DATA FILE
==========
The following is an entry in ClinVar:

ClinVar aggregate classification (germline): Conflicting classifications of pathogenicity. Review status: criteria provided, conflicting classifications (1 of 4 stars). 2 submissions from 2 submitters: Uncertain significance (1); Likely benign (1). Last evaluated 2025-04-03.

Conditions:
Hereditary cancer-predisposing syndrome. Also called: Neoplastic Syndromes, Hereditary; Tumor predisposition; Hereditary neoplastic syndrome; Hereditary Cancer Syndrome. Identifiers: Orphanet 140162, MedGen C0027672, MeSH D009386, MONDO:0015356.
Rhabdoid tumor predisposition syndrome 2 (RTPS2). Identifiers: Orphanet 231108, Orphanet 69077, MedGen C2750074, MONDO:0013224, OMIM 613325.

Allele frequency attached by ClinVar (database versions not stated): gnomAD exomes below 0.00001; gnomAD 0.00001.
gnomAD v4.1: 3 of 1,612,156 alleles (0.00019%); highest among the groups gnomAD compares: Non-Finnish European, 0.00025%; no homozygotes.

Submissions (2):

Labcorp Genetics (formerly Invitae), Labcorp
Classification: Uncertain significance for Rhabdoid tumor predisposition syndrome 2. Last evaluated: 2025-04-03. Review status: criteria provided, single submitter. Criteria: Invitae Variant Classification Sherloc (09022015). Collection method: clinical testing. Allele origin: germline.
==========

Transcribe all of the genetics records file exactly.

The following is an entry in ClinVar:

ClinVar aggregate classification (germline): Conflicting classifications of pathogenicity. Review status: criteria provided, conflicting classifications (1 of 4 stars). 2 submissions from 2 submitters: Uncertain significance (1); Likely benign (1). Last evaluated 2025-04-03.

Conditions:
Hereditary cancer-predisposing syndrome. Also called: Neoplastic Syndromes, Hereditary; Tumor predisposition; Hereditary neoplastic syndrome; Hereditary Cancer Syndrome. Identifiers: Orphanet 140162, MedGen C0027672, MeSH D009386, MONDO:0015356.
Rhabdoid tumor predisposition syndrome 2 (RTPS2). Identifiers: Orphanet 231108, Orphanet 69077, MedGen C2750074, MONDO:0013224, OMIM 613325.

Allele frequency attached by ClinVar (database versions not stated): gnomAD exomes below 0.00001; gnomAD 0.00001.
gnomAD v4.1: 3 of 1,612,156 alleles (0.00019%); highest among the groups gnomAD compares: Non-Finnish European, 0.00025%; no homozygotes.

Submissions (2):

Labcorp Genetics (formerly Invitae), Labcorp
Classification: Uncertain significance for Rhabdoid tumor predisposition syndrome 2. Last evaluated: 2025-04-03. Review status: criteria provided, single submitter. Criteria: Invitae Variant Classification Sherloc (09022015). Collection method: clinical testing. Allele origin: germline.